Sizing of the Femoral Canal
A proximal femoral impactor (phantom) of the templated size, offset, and length is passed over the guide wire. Its shape is that of the definitive prosthesis, but it is oversized to allow for the cement mantle and centralizer (Fig. 95-5). If any resistance is felt, a smaller size should be selected. Before the distal impactors are used, it is important to determine the distance down the canal that each sizer can be passed without jamming in the canal. Driving an impactor distal to this level would cause a femoral fracture. Select a distal impactor one size smaller than the diameter of the plug used. This should pass easily down to the plug without resistance (Fig. 95-6). Withdraw the impactor 2 cm from this position, and mark the level against the tip of the greater trochanter with the plastic clip marker. This will allow for the 2-cm column of bone graft distal to the implant and will reduce the risk that the plug may be driven distally during vigorous impaction. Impactors of larger diameter are sequentially introduced over the guide wire as far down the canal as they will pass (Fig. 95-7) and are marked with a clip. In this way, the maximum depth of insertion allowed for each distal impactor is determined. With impacting bone graft, the impactors must not be driven beyond the marked depth.
Figure 95-5 Proximal impactor (phantom) is passed over the guide wire, confirming adequate sizing.
Figure 95-6 Canal sizer one size smaller than the plug diameter used was passed down the guide wire to the plug, and then was retrieved 2 cm for marking.
Figure 95-7 Distal impactor of larger diameter introduced over the guide wire as far down the canal as it will pass, and then marked.
Small cancellous bone chips (4 mm) are introduced into the canal using an open-ended syringe (Fig. 95-8). Before impaction is started, diaphyseal defects must be repaired with an appropriate wire mesh. Chips are then driven and compacted distally using distal impactors (Fig. 95-9) to the pre-rehearsed depth of the plastic markers. Progressively larger impactors are used as the canal is filled. More chips are firmly compacted until the impactors cannot be driven beyond the distal impaction line. For standard length stems, this line is the transition between polished and ridged sections of the impactors (Fig. 95-10). For longer stems, the distal impaction line is marked accordingly.
Figure 95-8 Small cancellous bone chips (4 mm) introduced into the canal using an open-ended syringe.
Figure 95-9 Chips driven distally using a distal impactor.
Figure 95-10 Distal impaction line for standard length stems (arrow) demonstrating the transition between polished and ridged sections of the impactors.
The phantom is driven into the distally impacted bone (Fig. 95-11) and then is removed. More graft is pushed down the canal with handheld distal impactors and the phantom reinserted. The procedure is repeated until the phantom is stable enough to allow performance of a trial reduction, when hip stability and leg length can be assessed. The position of the phantom in relation to the proximal femur is marked with diathermy and methylene blue for reference at the time of cementing the stem (Fig. 95-12). The need for reconstruction of a calcar defect is reassessed at this stage, and it is indicated whether less than 1 cm of medial femoral neck is present above the level of the lesser trochanter, or if the most distal leg length mark of the phantom is seen well above cortical bone. The metal mesh is then fixed in position with cables or cerclage wires, avoiding multifilament cables for the most proximal section that will lie within the joint, to minimize the risk of fretting and release of metal debris. The impaction process is repeated until graft is firmly compacted up to within 1 or 2 cm of the top. At this stage, it should be impossible to withdraw the phantom by hand; it can be removed only with the use of the sliding hammer. It should also be impossible to produce any rotational movement of the phantom within the impacted graft. The following steps are the most important part of the procedure and determine the stability of the reconstruction, allowing for transmission of load into the proximal femur and ensuring that subsidence of the stem within the cement mantle is similar to that observed in primary hip arthroplasty. Using dedicated handheld block impactors and large cancellous chips (8 to 10 mm in size), the level of impacted graft is brought up to the top after firm impaction around the phantom (Fig. 95-13). To optimize proximal impaction, the phantom at this final stage should be backed out 1 or 2 cm so that more bone chips can be added; these are firmly impacted and the phantom driven to the correct depth, providing sound stability of the reconstruction. Calcar wires can be further tightened if necessary. The final consistency of the impacted chips should be that of cortical bone. Running out of bone graft material before completing proximal impaction will seriously affect the stability of the reconstruction.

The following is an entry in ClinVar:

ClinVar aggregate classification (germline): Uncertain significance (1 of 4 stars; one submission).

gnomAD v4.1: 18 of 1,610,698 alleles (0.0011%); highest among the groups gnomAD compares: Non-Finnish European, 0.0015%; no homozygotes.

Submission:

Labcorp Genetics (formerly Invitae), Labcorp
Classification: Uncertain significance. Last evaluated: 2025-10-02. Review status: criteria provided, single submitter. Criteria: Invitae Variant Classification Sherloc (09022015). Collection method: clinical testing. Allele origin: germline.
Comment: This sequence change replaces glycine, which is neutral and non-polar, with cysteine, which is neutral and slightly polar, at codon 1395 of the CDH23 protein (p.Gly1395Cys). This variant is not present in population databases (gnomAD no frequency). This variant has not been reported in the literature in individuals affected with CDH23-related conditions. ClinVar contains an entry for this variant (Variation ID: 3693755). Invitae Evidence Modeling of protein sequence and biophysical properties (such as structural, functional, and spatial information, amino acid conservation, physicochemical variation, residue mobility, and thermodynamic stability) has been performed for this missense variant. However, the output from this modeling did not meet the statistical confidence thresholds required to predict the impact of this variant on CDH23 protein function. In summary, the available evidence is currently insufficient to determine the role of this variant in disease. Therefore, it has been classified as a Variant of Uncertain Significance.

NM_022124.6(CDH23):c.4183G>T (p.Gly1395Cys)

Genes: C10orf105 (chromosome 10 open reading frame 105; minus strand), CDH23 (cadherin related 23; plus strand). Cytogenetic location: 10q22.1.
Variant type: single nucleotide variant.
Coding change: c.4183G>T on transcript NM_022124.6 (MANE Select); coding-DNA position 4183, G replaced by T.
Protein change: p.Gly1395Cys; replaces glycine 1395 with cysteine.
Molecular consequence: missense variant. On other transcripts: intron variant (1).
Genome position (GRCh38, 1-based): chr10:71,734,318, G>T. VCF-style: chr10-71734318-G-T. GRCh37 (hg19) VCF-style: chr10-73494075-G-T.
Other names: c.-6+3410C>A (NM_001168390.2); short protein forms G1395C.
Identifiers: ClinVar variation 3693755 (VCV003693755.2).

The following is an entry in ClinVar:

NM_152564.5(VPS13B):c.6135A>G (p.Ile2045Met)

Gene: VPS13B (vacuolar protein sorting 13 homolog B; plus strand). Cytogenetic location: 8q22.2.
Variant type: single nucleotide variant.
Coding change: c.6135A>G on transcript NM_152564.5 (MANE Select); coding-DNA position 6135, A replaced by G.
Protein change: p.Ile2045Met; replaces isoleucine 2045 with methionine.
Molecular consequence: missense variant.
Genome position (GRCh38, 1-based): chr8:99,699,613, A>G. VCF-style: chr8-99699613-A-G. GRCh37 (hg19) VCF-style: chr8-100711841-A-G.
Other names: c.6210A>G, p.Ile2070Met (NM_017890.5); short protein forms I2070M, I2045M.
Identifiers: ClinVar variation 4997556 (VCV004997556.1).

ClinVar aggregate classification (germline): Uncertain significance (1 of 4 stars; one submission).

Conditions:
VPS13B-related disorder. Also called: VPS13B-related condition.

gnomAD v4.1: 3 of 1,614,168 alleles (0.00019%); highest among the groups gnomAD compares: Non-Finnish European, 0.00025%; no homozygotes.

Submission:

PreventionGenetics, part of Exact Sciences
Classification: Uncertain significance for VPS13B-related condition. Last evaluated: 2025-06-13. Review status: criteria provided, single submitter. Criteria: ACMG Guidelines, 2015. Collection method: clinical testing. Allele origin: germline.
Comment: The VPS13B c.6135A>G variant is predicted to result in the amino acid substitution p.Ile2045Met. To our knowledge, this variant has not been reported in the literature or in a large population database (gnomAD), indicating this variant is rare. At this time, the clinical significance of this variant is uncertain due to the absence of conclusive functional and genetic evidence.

Figure 95-11 The phantom being sequentially driven into the distally impacted bone as more graft is pushed down the canal with handheld impactors.